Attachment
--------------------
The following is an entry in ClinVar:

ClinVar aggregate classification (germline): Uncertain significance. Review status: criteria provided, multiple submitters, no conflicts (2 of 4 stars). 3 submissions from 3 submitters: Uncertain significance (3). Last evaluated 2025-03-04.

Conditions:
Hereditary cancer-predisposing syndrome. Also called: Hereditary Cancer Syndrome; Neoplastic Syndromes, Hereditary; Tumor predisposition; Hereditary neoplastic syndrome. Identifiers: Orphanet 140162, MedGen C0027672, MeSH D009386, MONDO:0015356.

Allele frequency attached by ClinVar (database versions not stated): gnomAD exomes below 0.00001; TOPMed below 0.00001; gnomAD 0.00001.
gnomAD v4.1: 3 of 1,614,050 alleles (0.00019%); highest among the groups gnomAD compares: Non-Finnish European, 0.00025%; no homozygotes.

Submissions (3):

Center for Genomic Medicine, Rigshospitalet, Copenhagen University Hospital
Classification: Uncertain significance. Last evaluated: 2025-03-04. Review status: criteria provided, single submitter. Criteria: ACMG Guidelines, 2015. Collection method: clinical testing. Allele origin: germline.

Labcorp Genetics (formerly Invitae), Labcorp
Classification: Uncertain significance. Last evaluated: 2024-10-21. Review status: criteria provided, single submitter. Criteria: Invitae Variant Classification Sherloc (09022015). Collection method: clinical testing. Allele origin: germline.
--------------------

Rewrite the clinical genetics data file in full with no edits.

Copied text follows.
The following is an entry in ClinVar:

ClinVar aggregate classification (germline): Uncertain significance. Review status: criteria provided, multiple submitters, no conflicts (2 of 4 stars). 3 submissions from 3 submitters: Uncertain significance (3). Last evaluated 2025-03-04.

Conditions:
Hereditary cancer-predisposing syndrome. Also called: Hereditary Cancer Syndrome; Neoplastic Syndromes, Hereditary; Tumor predisposition; Hereditary neoplastic syndrome. Identifiers: Orphanet 140162, MedGen C0027672, MeSH D009386, MONDO:0015356.

Allele frequency attached by ClinVar (database versions not stated): gnomAD exomes below 0.00001; TOPMed below 0.00001; gnomAD 0.00001.
gnomAD v4.1: 3 of 1,614,050 alleles (0.00019%); highest among the groups gnomAD compares: Non-Finnish European, 0.00025%; no homozygotes.

Submissions (3):

Center for Genomic Medicine, Rigshospitalet, Copenhagen University Hospital
Classification: Uncertain significance. Last evaluated: 2025-03-04. Review status: criteria provided, single submitter. Criteria: ACMG Guidelines, 2015. Collection method: clinical testing. Allele origin: germline.

Labcorp Genetics (formerly Invitae), Labcorp
Classification: Uncertain significance. Last evaluated: 2024-10-21. Review status: criteria provided, single submitter. Criteria: Invitae Variant Classification Sherloc (09022015). Collection method: clinical testing. Allele origin: germline.